Georgette soaks Baja
Tropical Storm Georgette has formed in the Eastern Pacific, just off the coast of Baja California. Georgette is just the seventh named storm of a near-record quiet season, and the first storm in the Eastern Pacific since Hurricane Frank died on August 28. Georgette's main threat is heavy rain, as the storm is expected to make landfall over Baja California later today and rapidly weaken into a tropical depression by Wednesday.

Elsewhere in the tropics
The GFS model predicts a series of three tropical distubances will develop in the Caribbean over the next 1 - 2 weeks. The NOGAPS model predicts a new tropical depression will form off the coast of Africa about seven days from now.

Third warmest August on record for the globe, and 2nd warmest summer, says NOAA
August 2010 was the globe's third warmest August on record, behind 1998 and 2009, according to the National Oceanic and Atmospheric Administration (NOAA) National Climatic Data Center (NCDC). NASA's Goddard Institute for Space Studies rated August 2010 the seventh warmest August on record. Both NOAA and NASA rated the year-to-date period, January - August, as the warmest such period on record. August 2010 global ocean temperatures were the sixth warmest on record, land temperatures were the second warmest on record, Northern Hemisphere temperatures the warmest on record, and global satellite-measured temperatures for the lowest 8 km of the atmosphere the warmest on record (Remote Sensing Systems data) or 2nd warmest on record (University of Alabama Huntsville data.)

The summer of 2010 was the second warmest summer on record, behind 1998, according to the National Climatic Data Center (NCDC), and the 4th warmest summer on record according to NASA's Goddard Institute for Space Studies. It was the warmest summer on record over land areas, and fifth warmest for ocean areas, according to NOAA.

For those interested, NCDC has a page of notable weather highlights from August 2010.


Figure 3. Departure of surface temperature from average for August, 2010. Image credit: National Climatic Data Center (NCDC).

La Niña intensifies and approaches the "strong" category
The equatorial Eastern Pacific Ocean is nearing strong La Niña conditions. Sea surface temperatures (SSTs) over the tropical Eastern Pacific in the area 5°N - 5°S, 120°W - 170°W, also called the "Niña 3.4 region", dropped to 1.5 - 1.6°C below average during the first two weeks of September, according to NOAA. The Australian Bureau of Meteorology put this number at 1.3°C below average (as of September 19.) Moderate La Niña conditions are defined as occurring when this number is 1.0°C - 1.5°C below average. Temperatures colder than 1.5°C below average would qualify as strong La Niña conditions. NOAA is maintaining its La Niña advisory, and expects La Niña conditions to last through the coming spring.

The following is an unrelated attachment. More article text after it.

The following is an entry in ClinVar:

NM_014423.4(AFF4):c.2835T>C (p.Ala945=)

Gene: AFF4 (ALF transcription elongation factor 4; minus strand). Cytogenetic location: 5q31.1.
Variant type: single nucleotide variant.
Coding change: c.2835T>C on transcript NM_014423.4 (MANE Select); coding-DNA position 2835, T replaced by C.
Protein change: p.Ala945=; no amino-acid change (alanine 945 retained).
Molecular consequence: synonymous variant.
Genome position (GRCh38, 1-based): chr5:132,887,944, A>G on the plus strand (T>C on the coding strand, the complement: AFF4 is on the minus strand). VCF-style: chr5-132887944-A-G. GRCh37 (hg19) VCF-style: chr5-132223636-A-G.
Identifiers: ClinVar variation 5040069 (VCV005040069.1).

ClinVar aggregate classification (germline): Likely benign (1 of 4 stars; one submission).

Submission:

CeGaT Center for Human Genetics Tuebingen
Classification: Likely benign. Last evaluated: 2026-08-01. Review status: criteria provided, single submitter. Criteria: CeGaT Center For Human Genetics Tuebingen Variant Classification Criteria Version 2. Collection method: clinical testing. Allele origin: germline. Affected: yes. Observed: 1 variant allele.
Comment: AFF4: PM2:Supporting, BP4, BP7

Both El Niño and La Niña events have major impacts on regional and global weather patterns. For the next month, we can expect La Niña to bring cloudier and wetter than average conditions to the Caribbean, but weather patterns over North America should not see much impact. Globally, La Niña conditions tend to cause a net cooling of surface temperatures. Thus, while the past twelve month period has been the warmest globally since record keeping began in 1880, the calendar year of 2010 may end up just shy of being classified as the warmest year ever.

August 2010 Arctic sea ice extent 2nd lowest on record
Northern Hemisphere sea ice extent in August 2010 was the second lowest in the 31-year satellite record behind 2007, according to the National Snow and Ice Data Center. Strong high pressure centered north of Alaska, combined with low pressure over Siberia (the Arctic Dipole Anomaly), acted together to produce a strong flow of warm air into the Arctic, causing the near-record melting. Ice volume in August was the lowest on record for August, according to University of Washington Polar Ice Center. Arctic sea ice is currently near its annual minimum, and 2010 will end up having the second or third lowest extent on record, behind 2007 (and possibly 2008.) The fabled Northwest Passage through the normally ice-choked waters of Canada, as well as the Northeast Passage along the coast of northern Russia, remained open for ice-free navigation as of September 21, and have been ice-free for a month. This is the third consecutive year--and third time in recorded history--that both passages have melted open. Mariners have been attempting to sail these passages since 1497, and 2005 was the first year either of these passages reported ice-free conditions; 2008 was the first year both passages melted free.

"Hurricane Haven" airing this afternoon